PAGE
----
Consumer packaged goods (CPG) companies need to plan for a “1-5-10” market in the United States during the next five years, in which digital’s current 1 percent penetration will likely expand to 5 percent and could accelerate to as much as 10 percent in short order, according to a new report, The Digital Future: A Game Plan for Consumer Packaged Goods, prepared for the Grocery Manufacturers Association by The Boston Consulting Group (BCG), Google, and Information Resources, Inc. (IRI). The report highlights how CPG companies can best position themselves for growth and unlock digital and e-commerce opportunities.
Digital penetration of 5 percent represents nearly one-half of total CPG growth during the next five years, meaning that companies without an effective digital capability risk stagnation, loss of share, and even shrinking sales. Early movers, on the other hand, have the opportunity to establish leading positions that will be difficult for others to infiltrate. Digital penetration rates will vary in different locations and categories. Some categories could see digital penetration of 30 percent or more by 2018.
“Like most other industries, the CPG industry is experiencing the signs of digital disruption,” said Elise Fennig, vice president of Industry Affairs, GMA. “That’s why it was vitally important for GMA to examine how CPG companies can holistically adapt their digital and e-commerce agendas to plan for the future effectively. We intend for the work completed by the BCG, IRI, and Google team to be a go-to resource for GMA members—regardless of where they fall on the digital maturity continuum today.”
“The CPG industry is fast approaching a tipping point, driven by a confluence of trends,” said Patrick Hadlock, a partner at The Boston Consulting Group and a coauthor of the report. “Consumers are embracing technologies, devices, and services that make everyday tasks such as shopping, cooking, and even commuting quicker, easier, more fun, and more efficient. This is fragmenting the purchasing pathway as consumers regularly switch back and forth between digital and physical channels, and they interact digitally both in and outside of stores.”
The Digital Future shows that the impact of digital is felt most acutely at the early stages of the purchasing pathway. Almost 40 percent of offline shoppers and more than 30 percent of online shoppers reported that technology’s impact is greatest during the discovery phase. More than a quarter of both offline and online shoppers said that its biggest impact is in the search phase. In addition, almost a quarter of in-store shoppers reported online activity as one of the three most influential factors on their purchasing pathway.
Digital channels currently have the greatest influence on purchases of home care and general food products but are likely to expand in importance during the next five years as the market moves to a 1-5-10 world.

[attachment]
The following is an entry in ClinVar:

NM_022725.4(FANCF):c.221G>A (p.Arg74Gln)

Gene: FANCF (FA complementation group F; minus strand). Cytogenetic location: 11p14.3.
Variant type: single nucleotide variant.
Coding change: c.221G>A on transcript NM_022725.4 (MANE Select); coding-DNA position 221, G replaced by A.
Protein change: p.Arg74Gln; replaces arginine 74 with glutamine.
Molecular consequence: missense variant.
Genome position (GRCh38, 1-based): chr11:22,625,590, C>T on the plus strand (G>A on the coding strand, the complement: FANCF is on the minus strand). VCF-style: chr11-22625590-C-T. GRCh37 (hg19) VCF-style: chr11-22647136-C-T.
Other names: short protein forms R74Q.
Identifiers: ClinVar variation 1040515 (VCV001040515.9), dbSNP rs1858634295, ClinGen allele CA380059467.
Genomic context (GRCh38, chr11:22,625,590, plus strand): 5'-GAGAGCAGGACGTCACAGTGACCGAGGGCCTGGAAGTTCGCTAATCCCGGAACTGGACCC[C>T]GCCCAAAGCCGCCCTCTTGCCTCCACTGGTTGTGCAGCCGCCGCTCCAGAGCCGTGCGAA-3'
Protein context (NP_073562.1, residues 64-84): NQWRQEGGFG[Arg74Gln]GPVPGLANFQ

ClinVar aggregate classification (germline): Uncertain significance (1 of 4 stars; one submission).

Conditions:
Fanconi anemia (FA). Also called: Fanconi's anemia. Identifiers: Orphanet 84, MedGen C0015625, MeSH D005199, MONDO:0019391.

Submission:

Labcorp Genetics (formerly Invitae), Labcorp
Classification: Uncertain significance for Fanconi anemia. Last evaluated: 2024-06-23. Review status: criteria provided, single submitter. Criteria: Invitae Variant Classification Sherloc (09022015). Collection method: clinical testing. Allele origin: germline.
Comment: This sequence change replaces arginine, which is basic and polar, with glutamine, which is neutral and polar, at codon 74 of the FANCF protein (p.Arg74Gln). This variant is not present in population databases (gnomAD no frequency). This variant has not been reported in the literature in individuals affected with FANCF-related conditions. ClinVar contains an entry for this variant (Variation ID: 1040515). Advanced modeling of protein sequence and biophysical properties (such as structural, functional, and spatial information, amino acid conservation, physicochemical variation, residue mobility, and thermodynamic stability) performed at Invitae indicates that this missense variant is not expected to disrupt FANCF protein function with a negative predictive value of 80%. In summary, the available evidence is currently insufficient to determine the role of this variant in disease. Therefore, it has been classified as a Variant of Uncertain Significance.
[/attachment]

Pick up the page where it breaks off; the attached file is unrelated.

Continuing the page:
Traditional retailers face a massive wave of new competitors and competitive models. Large technology companies with deep pockets are building disruptive digital grocery businesses to serve this category and support broader strategic goals. Start-ups are using value-added services to take share and build defensible niche positions, often by combining new product offerings with digital channels.
CPG manufacturers will need to participate in multiple retail models; the winning models have yet to be established, and it is likely that numerous models will prevail.
“The cost of inaction for incumbent manufacturers is ceding control of their brands, share position, and margins in the fast-growing digital channel,” said Jamil Satchu, a partner at IRI Global Analytics and Consulting and a coauthor of the report.
“Companies that do not play in the digital game are likely looking at flat or shrinking sales. Brand equity is at risk as the purchasing pathway shifts online and consumers more often search for and discover brands digitally. But the experience of other sectors demonstrates that early movers often establish tough-to-trump positions and advantages.”
The report argues that while many companies have established a digital presence—a website, some digital advertising, a presence in social media—most have yet to fully integrate digital into their operating model, build a big-data analytical capability, pursue a multichannel (or omnichannel) strategy, or tailor their product offerings to the digital or e-commerce marketplace.
All companies can make a series of low-risk, ‘no regret’ moves that will better prepare them for a 1-5-10 world. These steps include developing an integrated strategy for how far the company needs to go and how to get there, shifting investments to establish a digital brand presence, building the necessary capabilities and organization for a fast-moving digital world, and shaping the evolution to digital with channel partners. Manufacturers also need to recast their existing capabilities, including product placement, marketing content development, and supply chain management, for the digital world.